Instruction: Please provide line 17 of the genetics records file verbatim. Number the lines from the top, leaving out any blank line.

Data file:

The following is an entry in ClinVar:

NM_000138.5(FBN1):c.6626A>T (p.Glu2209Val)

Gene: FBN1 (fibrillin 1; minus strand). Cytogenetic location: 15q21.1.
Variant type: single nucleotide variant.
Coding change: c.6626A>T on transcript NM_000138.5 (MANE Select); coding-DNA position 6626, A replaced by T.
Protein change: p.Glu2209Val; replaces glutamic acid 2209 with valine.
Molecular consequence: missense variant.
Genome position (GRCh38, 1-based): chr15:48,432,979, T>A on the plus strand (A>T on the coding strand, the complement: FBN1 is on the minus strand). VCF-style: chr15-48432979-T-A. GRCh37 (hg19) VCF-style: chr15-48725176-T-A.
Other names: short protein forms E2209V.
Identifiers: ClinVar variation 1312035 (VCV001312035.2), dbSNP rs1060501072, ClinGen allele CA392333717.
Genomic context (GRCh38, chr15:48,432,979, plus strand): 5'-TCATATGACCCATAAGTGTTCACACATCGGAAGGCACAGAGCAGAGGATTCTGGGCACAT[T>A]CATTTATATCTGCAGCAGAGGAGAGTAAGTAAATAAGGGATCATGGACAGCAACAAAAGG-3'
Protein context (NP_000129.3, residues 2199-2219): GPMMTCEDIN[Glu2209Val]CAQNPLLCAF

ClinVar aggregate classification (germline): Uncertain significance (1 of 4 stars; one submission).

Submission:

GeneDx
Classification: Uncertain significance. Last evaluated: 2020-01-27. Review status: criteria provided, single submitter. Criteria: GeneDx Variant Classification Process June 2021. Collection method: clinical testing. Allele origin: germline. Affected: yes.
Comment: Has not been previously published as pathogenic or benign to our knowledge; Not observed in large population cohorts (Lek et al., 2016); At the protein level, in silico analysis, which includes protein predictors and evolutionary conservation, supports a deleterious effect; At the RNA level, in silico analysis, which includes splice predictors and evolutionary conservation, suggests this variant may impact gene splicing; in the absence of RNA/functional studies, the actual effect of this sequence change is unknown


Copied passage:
Comment: Has not been previously published as pathogenic or benign to our knowledge; Not observed in large population cohorts (Lek et al., 2016); At the protein level, in silico analysis, which includes protein predictors and evolutionary conservation, supports a deleterious effect; At the RNA level, in silico analysis, which includes splice predictors and evolutionary conservation, suggests this variant may impact gene splicing; in the absence of RNA/functional studies, the actual effect of this sequence change is unknown